SA Centre for Economic Studies predicts continued economic expansion
Thursday, 1 December 2005
The South Australian Centre for Economic Studies today released its latest assessment of the state of the Australian and South Australian economies.
In a generally upbeat assessment, the Centre has downplayed a number of concerns about the economic outlook and forecast not only that the current record expansion of the Australian economy will continue in 2006, but that growth will strengthen.
After recording growth of only 2.3 per cent in 2004-05, the Centre forecasts the Australian economy will grow 3.3 per cent in 2005-06 and 4.0 per cent in 2006-07.
The South Australian economy is not expected to rebound as strongly as the national economy, but nevertheless is expected to record solid growth over 2005-06 and 2006-07, with unemployment forecast to fall below 5 per cent in 2006-07.
According to the Centre, the latest economic data confirms that there has been a welcome change in the composition of growth over the past 18 months, with an easing in the unsustainable pace of growth of household spending, to be replaced by strong growth in business investment. High international commodity prices, especially for resources, have seen Australia's terms of trade move to its highest level since the mid-1970s and this is also lending major support to the economic outlook.
The centre believes the Australian economy can be depicted as having moved over the past 18 months from "boom to boom". Where previously it had been booming residential property prices facilitating strong growth in household spending, now it is booming commodity prices facilitating strong growth in business investment.
According to the Centre, the primary reason for the expected lesser rebound of the South Australian economy over 2005-06 and 2006-07 is the differing structure of the South Australian economy, with the industries driving the investment boom at the national level being less represented in the South Australian economy. In particular, this includes commodity industries such as iron ore and coal, but also reflects a differing mix of industries within manufacturing and the service industries.
Nevertheless, while South Australia may not be participating to the same extent as other states in the current national investment boom, the longer-term outlook for growth in investment spending in South Australia is more positive. Major projects on the horizon include a $5 billion expansion of the Olympic Dam copper and uranium mine and, of course, the construction of new naval warships. In addition, a number of other mining projects are expected to proceed over the next few years.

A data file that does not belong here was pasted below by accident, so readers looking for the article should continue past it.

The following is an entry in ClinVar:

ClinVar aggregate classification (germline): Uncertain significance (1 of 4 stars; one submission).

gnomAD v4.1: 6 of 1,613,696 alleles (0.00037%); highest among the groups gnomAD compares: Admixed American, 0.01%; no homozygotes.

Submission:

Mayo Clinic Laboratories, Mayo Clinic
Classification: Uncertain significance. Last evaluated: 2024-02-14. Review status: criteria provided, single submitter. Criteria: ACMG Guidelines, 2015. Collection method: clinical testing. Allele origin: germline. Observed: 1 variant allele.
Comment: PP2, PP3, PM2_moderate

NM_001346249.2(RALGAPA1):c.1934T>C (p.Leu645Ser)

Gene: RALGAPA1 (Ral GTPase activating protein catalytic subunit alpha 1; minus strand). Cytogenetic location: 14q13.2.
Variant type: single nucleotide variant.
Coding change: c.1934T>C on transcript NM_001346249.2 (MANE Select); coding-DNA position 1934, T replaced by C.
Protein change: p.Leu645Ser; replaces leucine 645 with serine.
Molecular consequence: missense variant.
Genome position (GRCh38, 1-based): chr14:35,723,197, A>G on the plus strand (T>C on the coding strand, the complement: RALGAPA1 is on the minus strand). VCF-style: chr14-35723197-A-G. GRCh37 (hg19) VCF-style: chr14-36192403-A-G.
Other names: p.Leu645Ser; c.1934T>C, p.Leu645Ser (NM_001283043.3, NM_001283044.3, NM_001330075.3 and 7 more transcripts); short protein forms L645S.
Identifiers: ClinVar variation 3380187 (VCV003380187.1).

The Centre believes the major concern in the economic outlook remains the threat of higher inflation. But the Centre is hopeful that productivity growth will be resumed in 2005-06 and that there will be only limited second-round price effects of high oil prices, so this threat will eventually dissipate.
The Centre expects inflation to rise slightly over the next twelve months and for the Reserve Bank to implement a further increase in interest rates in the first half of 2006.
Other findings in the report include:
· At both national and South Australian levels, household consumption spending is expected to continue to grow in a weak to modest manner over the remainder of 2005-06 and into 2006-07.
· At both the national and South Australian levels, dwelling investment is expected to show a more pronounced decline over 2005-06 as work "in the pipeline" is completed. However, this current cyclical downturn in home building activity is expected to be modest.
· Australia's export performance continues to have both positive and negative repercussions for Australia's overall growth outlook. The growth in exports in value terms has delivered several positive outcomes for Australian economic growth, but the flatness in export volumes remains a matter of major concern for the longer-term economic outlook.
· The current long expansion phase of the Australian economy has wrought major changes in the South Australian labour market. Since 1998, medium and long-term unemployment rates have fallen sharply. Short-term unemployment rates have not fallen as much, but this is to be expected given the association that exists between short-term unemployment spells and transitions between jobs (so-called "frictional unemployment"). However, underemployment, in the form of part-timers wanting to work more hours, remains stubbornly high, and it appears that at least part of the transition out of unemployment has been into underemployment.